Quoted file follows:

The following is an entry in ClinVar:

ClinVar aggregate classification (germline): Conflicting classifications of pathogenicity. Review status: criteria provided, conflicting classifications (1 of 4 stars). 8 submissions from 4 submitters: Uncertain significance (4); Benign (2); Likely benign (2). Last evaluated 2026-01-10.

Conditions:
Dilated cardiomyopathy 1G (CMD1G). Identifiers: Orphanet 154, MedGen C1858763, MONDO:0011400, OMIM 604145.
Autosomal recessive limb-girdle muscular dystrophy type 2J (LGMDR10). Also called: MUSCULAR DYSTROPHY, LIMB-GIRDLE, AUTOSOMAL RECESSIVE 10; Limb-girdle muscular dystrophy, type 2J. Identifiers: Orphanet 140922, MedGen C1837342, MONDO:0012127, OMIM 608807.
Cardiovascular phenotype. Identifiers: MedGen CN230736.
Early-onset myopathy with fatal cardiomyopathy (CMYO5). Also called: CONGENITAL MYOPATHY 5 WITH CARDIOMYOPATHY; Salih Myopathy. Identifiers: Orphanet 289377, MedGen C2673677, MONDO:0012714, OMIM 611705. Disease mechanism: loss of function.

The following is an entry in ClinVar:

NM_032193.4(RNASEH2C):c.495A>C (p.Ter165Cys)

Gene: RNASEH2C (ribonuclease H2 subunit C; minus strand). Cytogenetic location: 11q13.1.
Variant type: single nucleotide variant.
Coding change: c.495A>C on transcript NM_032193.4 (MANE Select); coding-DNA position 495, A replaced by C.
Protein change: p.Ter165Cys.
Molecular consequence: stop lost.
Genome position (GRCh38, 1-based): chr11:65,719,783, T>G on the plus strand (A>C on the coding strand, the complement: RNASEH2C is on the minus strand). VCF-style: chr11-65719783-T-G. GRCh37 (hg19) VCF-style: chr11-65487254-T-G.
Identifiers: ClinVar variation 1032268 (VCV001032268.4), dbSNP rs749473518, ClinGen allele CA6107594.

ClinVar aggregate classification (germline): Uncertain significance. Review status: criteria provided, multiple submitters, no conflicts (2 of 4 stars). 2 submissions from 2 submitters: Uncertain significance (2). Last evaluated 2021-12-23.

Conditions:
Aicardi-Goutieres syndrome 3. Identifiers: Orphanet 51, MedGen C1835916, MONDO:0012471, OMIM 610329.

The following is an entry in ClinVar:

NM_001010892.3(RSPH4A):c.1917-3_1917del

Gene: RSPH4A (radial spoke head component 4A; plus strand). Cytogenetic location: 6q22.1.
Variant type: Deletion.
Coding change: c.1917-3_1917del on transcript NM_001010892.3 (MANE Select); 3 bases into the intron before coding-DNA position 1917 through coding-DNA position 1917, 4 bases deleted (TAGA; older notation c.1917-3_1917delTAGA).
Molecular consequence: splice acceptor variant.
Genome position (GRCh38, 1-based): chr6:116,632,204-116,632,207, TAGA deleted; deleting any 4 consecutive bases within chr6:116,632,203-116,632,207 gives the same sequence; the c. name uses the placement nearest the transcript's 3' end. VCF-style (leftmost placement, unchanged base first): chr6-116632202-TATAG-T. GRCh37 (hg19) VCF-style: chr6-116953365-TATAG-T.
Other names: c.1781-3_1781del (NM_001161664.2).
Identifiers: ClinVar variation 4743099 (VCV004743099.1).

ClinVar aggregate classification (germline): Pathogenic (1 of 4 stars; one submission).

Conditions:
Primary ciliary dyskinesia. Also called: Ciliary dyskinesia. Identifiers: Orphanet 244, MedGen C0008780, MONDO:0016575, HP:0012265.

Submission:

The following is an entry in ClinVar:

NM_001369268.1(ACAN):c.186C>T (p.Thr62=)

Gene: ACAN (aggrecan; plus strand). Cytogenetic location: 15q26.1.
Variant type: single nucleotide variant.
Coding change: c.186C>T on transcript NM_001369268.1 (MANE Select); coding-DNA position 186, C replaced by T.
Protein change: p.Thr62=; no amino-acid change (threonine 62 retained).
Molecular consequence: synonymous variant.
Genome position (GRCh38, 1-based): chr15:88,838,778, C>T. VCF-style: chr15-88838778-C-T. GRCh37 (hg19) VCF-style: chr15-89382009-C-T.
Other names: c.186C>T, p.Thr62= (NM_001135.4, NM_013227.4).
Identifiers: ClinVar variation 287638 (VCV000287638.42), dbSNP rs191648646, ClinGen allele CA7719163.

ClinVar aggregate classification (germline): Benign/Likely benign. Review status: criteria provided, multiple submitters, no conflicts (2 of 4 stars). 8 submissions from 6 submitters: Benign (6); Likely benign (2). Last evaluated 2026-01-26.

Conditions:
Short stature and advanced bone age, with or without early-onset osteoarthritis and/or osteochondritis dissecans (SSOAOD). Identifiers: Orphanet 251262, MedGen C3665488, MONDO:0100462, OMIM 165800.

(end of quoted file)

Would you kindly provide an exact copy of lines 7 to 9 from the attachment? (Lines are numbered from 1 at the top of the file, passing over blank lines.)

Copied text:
Early-onset myopathy with fatal cardiomyopathy (CMYO5). Also called: CONGENITAL MYOPATHY 5 WITH CARDIOMYOPATHY; Salih Myopathy. Identifiers: Orphanet 289377, MedGen C2673677, MONDO:0012714, OMIM 611705. Disease mechanism: loss of function.

The following is an entry in ClinVar:

NM_032193.4(RNASEH2C):c.495A>C (p.Ter165Cys)